We can understand the working mathematician's oscillation between formalism and Platonism, if we look at her work experience and at the philosophical dogmas she inherited—Platonism and formalism. Both dogmas say mathematical truth must possess absolute certainty. Her experience in mathematics, on the other hand, offers plenty of uncertainty. Emilio D. Roxin described Platonism: "Most mathematicians feel like a hunter in a jungle, where the theorems sit in the trees or fly around, where the definitions are like convenient ladders awaiting to be used in order to trap the theorems and corollaries which are there, even if nobody finds them." Pick a familiar theorem: Cauchy's integral formula, or Cantor's theorem on the uncountability of the continuum. Is it a true statement about the world? Does one discover such a theorem? Does such a discovery increase our knowledge? If our mathematician says yes, he's a Platonist for the moment. The basis for Platonism is awareness that the problems and concepts of mathematics are independent of him as an individual. The roots of a polynomial are where they are, regardless of what he thinks or knows. It's easy to imagine that this objectivity is outside human consciousness as a whole. The working mathematician's Platonism expresses this aspect of his daily working experience. Yet, I repeat, it's a halfhearted, shamefaced Platonism, because it's incompatible with his general philosophy or worldview. Platonism in the strong sense—belief in the existence of ideal entities, independent of or prior to human consciousness—was tenable with belief in a Divine Mind. Once mysticism is left behind, once scientific skepticism is focused on it, Platonism is hard to maintain, The next question is: "To what objects or features of the world do such statements refer?" You don't meet complex integrals or uncountable sets walking down the street or flying in outer space. Outside our thoughts, where are complex integrals or uncountable sets? Perhaps such things aren't real! The available alternative to Platonism is formalism. Instead of saying theorems are truths about eternal extra-human ideals, it says they're just transformations of symbols. If she retreats to this cautious disclaimer, she's a formalist for the moment. For the moment, she thinks mathematics doesn't mean anything, so she needn't worry about its meaning. "I cannot imagine that I shall ever return to the creed of the true Platonist, who sees the world of the actual infinite spread out before him and believes that he can comprehend the incomprehensible," said the American logician Abraham Robinson in declaring himself a formalist. But formalism needs its own act of faith. How do we know that our latest theorem about diffusion on manifolds is formally deducible from ZermeloFrankel set theory? No such formal deduction will ever be written down. If it were, the likelihood of error would be greater than in the usual informal or semiformal mathematical proof.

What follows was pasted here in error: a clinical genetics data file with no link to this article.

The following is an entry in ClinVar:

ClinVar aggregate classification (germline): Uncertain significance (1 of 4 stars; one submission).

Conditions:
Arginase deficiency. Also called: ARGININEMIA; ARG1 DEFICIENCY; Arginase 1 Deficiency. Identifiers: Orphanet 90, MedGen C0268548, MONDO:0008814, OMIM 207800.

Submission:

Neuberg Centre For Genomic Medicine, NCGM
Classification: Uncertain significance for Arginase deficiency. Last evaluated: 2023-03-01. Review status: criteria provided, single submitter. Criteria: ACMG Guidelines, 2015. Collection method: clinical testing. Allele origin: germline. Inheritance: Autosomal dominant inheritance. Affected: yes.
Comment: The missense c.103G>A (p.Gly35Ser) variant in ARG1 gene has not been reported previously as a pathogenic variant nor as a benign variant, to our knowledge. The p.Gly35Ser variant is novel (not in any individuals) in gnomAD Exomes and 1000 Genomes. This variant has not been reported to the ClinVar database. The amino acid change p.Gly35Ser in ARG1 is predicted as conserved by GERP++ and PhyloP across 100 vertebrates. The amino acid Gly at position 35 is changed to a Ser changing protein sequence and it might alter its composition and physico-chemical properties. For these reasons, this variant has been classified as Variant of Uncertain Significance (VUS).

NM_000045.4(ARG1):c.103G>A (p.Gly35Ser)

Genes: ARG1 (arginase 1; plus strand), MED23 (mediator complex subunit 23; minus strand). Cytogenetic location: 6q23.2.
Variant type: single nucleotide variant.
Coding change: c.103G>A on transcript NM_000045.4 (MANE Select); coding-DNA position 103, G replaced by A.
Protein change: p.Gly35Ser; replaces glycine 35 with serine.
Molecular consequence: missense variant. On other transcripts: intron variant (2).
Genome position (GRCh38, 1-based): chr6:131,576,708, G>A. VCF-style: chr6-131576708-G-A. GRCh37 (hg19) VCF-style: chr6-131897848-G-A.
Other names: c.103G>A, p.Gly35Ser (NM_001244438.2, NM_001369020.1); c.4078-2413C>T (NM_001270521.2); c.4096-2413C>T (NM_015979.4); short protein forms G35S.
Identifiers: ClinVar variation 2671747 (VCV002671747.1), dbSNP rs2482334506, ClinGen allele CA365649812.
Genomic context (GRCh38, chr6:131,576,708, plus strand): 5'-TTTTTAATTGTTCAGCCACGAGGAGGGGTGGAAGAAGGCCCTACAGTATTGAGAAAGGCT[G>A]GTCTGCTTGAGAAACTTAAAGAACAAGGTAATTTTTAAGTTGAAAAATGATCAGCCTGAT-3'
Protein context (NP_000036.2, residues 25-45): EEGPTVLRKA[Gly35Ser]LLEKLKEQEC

Myths/Mistakes/Misunderstandings

43